I was reminded multiple times to slow down. I was diagnosed with type 1 diabetes out of nowhere 4 years ago, but that didn’t stop me. I still found a way to learn everything about the disease, create my own solutions that no doctor told me was possible, and again defy the odds. My whole life I have pushed forward with such speed, even through the hardest of experiences.

And then I got pregnant.

My first pregnancy was short. I had a miscarriage early on and it was one of the most physically, emotionally and hormonally painful experiences of my life. I tried to pull from previous experiences of grief, pain and challenge in order to get through it but there was nothing to pull from. This was all new to me. I felt more alone than ever, and the only thing that got me through it was sharing about it and hearing others who had experienced similar paths to me.

I got pregnant shortly after and while my pregnancy was challenging because I am high risk, the last month of my pregnancy was one of the most emotionally difficult experiences. Since my identity has been so wrapped up in work for so long, I felt this feeling creeping up on me that I was no longer going to be the me that I knew. Yes, I had changed throughout the years, yes I had grown throughout the years, but this me was a me I didn’t recognize. The carefree, spontaneous, independent, working myself to the bone me was slowly starting to fade. Because I have type 1 diabetes, I was told I had to be induced so I had this date where I knew everything was going to change. I counted the days until my life would be forever transformed with excitement but also a bit of fear of the unknown.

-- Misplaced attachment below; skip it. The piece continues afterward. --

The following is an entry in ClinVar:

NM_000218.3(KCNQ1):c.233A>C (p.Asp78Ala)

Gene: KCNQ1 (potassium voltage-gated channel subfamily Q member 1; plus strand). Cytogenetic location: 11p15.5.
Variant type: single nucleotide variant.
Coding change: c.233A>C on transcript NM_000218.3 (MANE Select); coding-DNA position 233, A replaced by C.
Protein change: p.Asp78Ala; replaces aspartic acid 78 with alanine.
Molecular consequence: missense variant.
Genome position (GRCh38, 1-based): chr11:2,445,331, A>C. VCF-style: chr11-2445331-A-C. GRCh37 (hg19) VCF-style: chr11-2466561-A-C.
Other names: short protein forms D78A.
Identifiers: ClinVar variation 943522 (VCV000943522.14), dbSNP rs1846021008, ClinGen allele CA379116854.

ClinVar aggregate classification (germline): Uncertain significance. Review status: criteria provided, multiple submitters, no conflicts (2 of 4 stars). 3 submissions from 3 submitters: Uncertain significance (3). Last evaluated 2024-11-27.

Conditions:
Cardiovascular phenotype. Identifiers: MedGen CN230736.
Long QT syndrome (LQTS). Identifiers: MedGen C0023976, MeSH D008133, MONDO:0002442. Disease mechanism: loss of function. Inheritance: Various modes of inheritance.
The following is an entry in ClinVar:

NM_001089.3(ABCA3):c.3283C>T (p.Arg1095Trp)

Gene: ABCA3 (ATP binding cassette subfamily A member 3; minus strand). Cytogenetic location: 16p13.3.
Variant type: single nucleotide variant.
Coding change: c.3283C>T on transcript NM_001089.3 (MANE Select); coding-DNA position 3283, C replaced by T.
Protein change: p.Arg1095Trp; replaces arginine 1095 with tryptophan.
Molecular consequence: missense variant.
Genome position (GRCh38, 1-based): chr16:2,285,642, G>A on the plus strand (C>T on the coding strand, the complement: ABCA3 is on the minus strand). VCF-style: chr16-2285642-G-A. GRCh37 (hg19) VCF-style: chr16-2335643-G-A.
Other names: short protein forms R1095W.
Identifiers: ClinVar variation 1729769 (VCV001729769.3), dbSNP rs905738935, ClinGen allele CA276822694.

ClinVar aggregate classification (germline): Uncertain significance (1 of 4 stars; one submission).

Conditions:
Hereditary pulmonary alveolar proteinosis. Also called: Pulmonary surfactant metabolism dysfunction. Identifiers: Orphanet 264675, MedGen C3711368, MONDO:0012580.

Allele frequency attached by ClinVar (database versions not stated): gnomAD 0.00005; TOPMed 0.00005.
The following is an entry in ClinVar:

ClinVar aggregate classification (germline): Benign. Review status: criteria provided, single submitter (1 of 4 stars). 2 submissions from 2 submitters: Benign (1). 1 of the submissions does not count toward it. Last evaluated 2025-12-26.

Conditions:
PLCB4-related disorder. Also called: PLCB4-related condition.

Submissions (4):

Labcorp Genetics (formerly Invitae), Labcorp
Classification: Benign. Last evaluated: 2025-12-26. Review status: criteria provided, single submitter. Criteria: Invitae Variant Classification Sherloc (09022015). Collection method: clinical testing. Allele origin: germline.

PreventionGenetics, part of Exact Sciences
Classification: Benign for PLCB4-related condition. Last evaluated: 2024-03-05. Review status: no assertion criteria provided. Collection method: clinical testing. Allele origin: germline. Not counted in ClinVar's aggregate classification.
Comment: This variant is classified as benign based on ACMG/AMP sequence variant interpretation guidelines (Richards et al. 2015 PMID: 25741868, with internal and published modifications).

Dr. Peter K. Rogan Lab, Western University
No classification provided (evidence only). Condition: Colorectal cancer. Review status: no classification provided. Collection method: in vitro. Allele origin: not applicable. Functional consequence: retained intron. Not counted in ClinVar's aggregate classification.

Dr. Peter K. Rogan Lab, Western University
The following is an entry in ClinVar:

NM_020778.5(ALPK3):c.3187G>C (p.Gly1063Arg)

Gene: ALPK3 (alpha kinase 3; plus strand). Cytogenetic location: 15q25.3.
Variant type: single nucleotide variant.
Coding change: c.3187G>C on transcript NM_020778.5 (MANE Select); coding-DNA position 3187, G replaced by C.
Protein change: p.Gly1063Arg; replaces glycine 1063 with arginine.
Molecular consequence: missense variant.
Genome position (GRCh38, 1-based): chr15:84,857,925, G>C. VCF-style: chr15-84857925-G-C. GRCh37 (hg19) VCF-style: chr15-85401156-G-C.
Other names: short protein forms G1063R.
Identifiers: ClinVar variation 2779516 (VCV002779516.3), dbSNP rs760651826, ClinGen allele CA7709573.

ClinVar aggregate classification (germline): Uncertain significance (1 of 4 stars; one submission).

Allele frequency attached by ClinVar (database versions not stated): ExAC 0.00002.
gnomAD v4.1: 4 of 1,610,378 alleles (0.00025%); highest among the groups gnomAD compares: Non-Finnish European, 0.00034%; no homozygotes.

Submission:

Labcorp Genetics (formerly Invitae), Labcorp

After 24 hours of labor and a surprise c-section, I met my baby boy, Logan. I had read all of the books, listened to all of the podcasts, talked to all of the friends and I was ready to tackle this infant just like I dealt with the challenges of my first business. I learned as much as I could, asked as many questions as I could, and had all of the resources possible to set myself up for success. But Logan had other plans. While I was told that “breast was best” and it was a natural connection with your baby, it became one of the most challenging experiences for me. My son would not latch, (which I had absolutely no idea what that even meant even googling latching 9 million times prior to giving birth), I physically could not sleep even during the one hour my baby was sleeping, I had to learn how to manage my diabetes, manage my post surgery body, manage a whole new feeding routine for a baby, manage how to pump milk every 2 hours, manage how to squeeze my breast into my baby’s mouth while he refused to eat, and manage my emotions during all of this. I was used to managing stress, finances, people, clients, sales, marketing, branding all at once, so I felt super prepared! Only to realize, I had very few experiences to pull from that could get me past that feeling of: I don’t know what the hell I am doing.